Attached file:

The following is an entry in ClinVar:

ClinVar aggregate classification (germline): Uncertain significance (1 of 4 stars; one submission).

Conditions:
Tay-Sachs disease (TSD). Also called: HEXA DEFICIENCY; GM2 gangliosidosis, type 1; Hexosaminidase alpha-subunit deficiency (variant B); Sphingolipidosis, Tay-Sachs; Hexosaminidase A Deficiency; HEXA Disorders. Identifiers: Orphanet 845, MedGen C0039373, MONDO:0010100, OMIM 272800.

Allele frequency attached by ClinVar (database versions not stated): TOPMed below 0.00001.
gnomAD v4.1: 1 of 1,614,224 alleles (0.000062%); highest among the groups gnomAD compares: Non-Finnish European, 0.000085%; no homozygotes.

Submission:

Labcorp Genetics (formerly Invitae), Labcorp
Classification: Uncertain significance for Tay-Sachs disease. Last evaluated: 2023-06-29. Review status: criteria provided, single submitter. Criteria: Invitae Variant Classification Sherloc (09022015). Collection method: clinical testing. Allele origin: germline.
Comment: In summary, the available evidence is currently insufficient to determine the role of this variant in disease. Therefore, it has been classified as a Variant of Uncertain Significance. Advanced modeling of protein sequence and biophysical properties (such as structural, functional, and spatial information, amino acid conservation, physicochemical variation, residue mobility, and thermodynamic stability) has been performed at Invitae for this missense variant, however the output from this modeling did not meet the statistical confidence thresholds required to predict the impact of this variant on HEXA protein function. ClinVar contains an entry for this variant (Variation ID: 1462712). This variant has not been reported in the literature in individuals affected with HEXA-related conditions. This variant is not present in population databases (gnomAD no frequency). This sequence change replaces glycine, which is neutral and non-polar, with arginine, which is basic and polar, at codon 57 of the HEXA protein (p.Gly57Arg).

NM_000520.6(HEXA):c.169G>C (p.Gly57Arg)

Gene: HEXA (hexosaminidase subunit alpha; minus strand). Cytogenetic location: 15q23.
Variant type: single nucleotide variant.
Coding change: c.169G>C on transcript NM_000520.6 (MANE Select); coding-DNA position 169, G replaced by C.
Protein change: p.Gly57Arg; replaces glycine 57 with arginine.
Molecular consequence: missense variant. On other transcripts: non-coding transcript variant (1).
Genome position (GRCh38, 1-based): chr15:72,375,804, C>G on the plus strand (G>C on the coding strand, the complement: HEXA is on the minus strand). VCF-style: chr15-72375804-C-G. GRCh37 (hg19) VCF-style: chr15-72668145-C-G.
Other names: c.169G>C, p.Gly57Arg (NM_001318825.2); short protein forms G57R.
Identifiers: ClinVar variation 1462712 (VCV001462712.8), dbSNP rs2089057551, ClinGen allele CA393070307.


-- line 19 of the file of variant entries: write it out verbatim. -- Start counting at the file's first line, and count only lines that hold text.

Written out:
Identifiers: ClinVar variation 1462712 (VCV001462712.8), dbSNP rs2089057551, ClinGen allele CA393070307.